| Global Times | 2012-9-28 1:00:04
By Global Times
In his speech made at the UN General Assembly on Wednesday, Japanese Prime Minister Yoshihiko Noda said that Japan wants to comply with international law and resolve the Diaoyu Islands dispute through international arbitration. This shows that Japan has changed its previous position of avoiding discussion of the islands, and is now attempting to take pre-emptive action to seek international support.
Noda knows very well that this is something the Chinese side will not agree to do.
The Diaoyu Islands dispute has escalated, but the Diaoyu itself is too small to stage a full China-Japan competition. As a result, Sino-Japanese relations will become more complex.
Both China and Japan will gradually come to realize that the dispute is not simply over some islands. Factors such as ambitions and mixed feelings as well as uncertainty caused by changes to the balance of power in the West Pacific have complicated the issue.
From China's perspective, this dispute is not simply a territorial one. It is related to many of China's critical strategic goals and concerns. China cannot give up the Diaoyu Islands. Also, the resolution to this dispute cannot be allowed to set a bad example for other similar territorial spats. China's internal unity and rise cannot be disrupted by this dispute.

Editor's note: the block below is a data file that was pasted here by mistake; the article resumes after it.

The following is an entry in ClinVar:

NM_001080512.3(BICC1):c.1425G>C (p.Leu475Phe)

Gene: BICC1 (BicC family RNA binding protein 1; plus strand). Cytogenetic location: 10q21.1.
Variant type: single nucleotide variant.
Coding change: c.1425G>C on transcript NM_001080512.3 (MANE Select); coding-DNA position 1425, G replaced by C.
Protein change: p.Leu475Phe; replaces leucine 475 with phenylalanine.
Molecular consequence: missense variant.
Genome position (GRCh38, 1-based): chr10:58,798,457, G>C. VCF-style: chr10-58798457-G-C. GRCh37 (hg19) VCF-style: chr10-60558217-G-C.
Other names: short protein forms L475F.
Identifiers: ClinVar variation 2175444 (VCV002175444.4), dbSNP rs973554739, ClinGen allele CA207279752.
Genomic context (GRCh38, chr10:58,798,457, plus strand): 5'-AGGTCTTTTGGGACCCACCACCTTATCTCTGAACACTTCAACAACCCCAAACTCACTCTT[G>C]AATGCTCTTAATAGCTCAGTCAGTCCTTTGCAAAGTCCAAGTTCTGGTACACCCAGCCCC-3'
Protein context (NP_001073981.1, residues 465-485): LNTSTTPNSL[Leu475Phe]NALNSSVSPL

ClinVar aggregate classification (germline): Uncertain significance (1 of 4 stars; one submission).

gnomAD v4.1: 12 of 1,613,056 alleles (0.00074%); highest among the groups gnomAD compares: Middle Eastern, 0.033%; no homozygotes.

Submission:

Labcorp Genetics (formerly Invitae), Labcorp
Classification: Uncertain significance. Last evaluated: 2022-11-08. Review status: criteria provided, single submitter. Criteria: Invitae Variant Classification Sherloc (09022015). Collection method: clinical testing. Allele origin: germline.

Unity and development are China's advantages in terms of global politics. China will eventually become more united and more powerful. However, to foreign forces, China's unity and development present relatively easy targets to undermine.
With wider strategic interests to be considered, China has to take a more sophisticated approach in tackling the issue. It needs to deal with Japan and keep an eye on its global strategy simultaneously. For a long time, Japan was more developed than China, and once invaded us, but this is no reason for China to be stuck in an inferiority complex.
For now, China should strive to end Japan's actual control over the islands. But the majority of China's resources must be distributed globally. More success in other parts of the world will help China to smash Japan's illusion of taking over Diaoyu.
Solving the issue will be a long-term struggle, but it is Japan that will suffer more since the country is in decline.
After a century of complicated feelings toward its neighbor, mixing admiration, hatred and misery, it is time for China to rebuild its psychological strength against Japan.
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